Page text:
Tesla has agreed to recall more than 134,000 Model S sedans and Model X SUVs that will eventually suffer from faulty displays after pressure from the leading US safety regulator, the National Highway Traffic Safety Administration. Tesla announced the recall to customers in an email, according to Electrek, and said a software update could allow them to keep accessing crucial features like the backup camera in the meantime if their displays fail.
The problem that prompted the recall has to do with the 8GB eMMC NAND flash memory device that Tesla used in its massive touchscreen displays on most 2012–2018 Model S sedans and 2016–2018 Model X SUVs. These chips eventually wear out, as Motherboard first reported back in 2019, and when they do, it bricks the entire “media control unit” — cutting off access to not only the backup camera (which is now federally required), but also HVAC controls and everything else that Tesla has routed through the touchscreen. It also affects the turn signal lights, according to the agency. NHTSA says all of this increases the risk of a crash.
NHTSA started an investigation into the failures last year, and during that process, Tesla eventually told the agency that every car with the flash chip “will inevitably fail.” Tesla told NHTSA that it could take as long as eight years to swap all the defective parts if a recall wasn’t issued, with most failures happening around 2022.
Tesla did not appear to want to recall the cars initially, prompting NHTSA to take the unusual step of publishing a public letter “requesting” the recall last month.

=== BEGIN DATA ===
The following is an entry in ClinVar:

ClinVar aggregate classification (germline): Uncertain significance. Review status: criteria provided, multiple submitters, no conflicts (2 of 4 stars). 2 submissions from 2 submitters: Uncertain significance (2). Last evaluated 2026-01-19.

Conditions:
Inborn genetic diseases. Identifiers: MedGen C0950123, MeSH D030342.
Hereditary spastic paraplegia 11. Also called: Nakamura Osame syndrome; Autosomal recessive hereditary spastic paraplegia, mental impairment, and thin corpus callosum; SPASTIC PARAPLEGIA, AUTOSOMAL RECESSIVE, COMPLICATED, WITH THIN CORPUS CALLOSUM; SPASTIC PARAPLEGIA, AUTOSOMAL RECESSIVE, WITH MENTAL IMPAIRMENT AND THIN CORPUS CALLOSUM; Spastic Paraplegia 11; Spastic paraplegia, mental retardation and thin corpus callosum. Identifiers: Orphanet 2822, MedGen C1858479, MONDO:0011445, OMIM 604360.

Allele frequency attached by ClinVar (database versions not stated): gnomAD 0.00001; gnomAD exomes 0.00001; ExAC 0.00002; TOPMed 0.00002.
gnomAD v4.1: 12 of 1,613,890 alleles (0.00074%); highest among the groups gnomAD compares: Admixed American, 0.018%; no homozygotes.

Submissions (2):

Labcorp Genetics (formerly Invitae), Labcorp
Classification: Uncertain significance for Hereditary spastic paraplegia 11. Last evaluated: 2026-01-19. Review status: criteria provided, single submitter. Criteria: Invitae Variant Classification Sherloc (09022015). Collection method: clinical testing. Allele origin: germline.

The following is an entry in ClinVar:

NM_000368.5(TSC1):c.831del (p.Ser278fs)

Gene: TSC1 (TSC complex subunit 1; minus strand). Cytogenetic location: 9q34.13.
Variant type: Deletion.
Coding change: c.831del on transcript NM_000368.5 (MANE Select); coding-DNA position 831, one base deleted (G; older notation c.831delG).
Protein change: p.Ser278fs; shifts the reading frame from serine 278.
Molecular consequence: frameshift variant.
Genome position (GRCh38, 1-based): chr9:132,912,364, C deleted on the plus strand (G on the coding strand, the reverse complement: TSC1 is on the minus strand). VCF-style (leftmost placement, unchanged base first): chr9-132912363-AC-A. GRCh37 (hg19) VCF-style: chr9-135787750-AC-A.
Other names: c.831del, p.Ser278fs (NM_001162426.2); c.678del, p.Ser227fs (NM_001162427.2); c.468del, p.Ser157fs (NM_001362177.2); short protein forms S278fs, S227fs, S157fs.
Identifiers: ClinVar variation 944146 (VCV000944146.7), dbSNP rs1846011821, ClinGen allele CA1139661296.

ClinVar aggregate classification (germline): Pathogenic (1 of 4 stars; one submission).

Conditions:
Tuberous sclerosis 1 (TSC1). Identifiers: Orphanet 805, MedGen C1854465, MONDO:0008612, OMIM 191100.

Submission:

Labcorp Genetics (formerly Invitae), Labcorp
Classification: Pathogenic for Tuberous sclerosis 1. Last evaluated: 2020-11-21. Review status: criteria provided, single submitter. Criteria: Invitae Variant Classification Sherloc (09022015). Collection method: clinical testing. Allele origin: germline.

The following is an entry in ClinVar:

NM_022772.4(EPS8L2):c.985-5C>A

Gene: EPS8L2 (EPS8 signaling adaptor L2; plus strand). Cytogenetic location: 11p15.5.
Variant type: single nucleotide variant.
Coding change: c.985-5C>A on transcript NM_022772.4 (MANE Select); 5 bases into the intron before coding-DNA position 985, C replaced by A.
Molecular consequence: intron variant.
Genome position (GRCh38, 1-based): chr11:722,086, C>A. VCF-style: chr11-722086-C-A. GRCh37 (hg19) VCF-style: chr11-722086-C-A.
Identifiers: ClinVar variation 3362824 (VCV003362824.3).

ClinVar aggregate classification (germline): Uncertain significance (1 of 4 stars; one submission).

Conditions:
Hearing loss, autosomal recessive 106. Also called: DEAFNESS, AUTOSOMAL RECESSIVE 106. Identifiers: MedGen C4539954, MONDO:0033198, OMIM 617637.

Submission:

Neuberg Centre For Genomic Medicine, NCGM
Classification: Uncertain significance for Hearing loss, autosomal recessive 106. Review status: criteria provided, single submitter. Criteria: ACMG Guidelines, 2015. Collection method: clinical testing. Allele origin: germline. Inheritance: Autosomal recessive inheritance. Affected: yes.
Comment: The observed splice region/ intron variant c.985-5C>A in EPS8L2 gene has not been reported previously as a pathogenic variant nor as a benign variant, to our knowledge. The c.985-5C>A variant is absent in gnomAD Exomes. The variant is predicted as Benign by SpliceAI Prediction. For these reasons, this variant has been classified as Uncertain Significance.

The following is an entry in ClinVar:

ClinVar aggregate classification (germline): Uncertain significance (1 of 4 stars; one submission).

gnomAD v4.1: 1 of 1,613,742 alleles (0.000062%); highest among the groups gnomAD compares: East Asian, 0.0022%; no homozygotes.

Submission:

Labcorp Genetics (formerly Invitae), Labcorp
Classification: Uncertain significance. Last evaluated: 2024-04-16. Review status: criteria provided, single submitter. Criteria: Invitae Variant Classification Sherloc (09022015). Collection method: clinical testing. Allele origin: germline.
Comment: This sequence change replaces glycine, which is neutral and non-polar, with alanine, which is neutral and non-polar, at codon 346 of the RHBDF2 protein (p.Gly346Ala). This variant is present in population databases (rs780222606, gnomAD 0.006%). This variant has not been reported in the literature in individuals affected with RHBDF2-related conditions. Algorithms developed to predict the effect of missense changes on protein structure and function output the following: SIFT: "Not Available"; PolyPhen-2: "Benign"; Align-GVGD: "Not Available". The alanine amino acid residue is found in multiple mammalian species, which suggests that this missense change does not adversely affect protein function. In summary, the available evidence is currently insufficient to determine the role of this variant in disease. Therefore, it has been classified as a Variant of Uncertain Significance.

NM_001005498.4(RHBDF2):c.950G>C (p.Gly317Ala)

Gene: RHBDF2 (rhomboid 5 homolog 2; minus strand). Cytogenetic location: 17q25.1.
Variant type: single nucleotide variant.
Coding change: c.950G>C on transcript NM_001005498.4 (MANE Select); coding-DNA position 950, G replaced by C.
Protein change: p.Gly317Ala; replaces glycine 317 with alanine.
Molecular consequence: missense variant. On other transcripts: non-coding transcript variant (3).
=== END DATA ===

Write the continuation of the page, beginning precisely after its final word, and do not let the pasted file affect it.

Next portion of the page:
Now, Tesla has committed to the recall. On February 1st, NHTSA sent another letter confirming that Tesla will begin a recall on March 30th, covering an estimated 134,591 vehicles. (NHTSA notes in this letter that Tesla still does not believe the bricked displays cause a safety risk.)
Owners can call Tesla customer service at 1-877-798-3752 for more information, and the company’s reference number for the recall is SB-21-21-001. They can also call NHTSA’s “Vehicle Safety Hotline” at 1-888-327-4236 or go to www.safercar.gov for more information.
In the email to owners, Tesla says it will upgrade the eMMC chip free of charge with an “enhanced 64GB eMMC.” The company says it will notify owners when “parts become available” and asks that they not schedule a service appointment unless their vehicle’s display bricks or they get an alert about the memory storage. Owners who already paid Tesla to repair the issue “may be eligible for reimbursement,” which the company says it will share more information about by the end of March. Tesla has been offering to swap the media control unit altogether for $1,500 in exchange for a more powerful version with new features — and which, presumably, won’t fail.
In the meantime, Tesla says owners will not lose access to the backup camera, turn signal, and a base setting for windshield defogging and defrosting if the chip fails as long as owners upgrade their vehicle’s software to version 2020.48.12.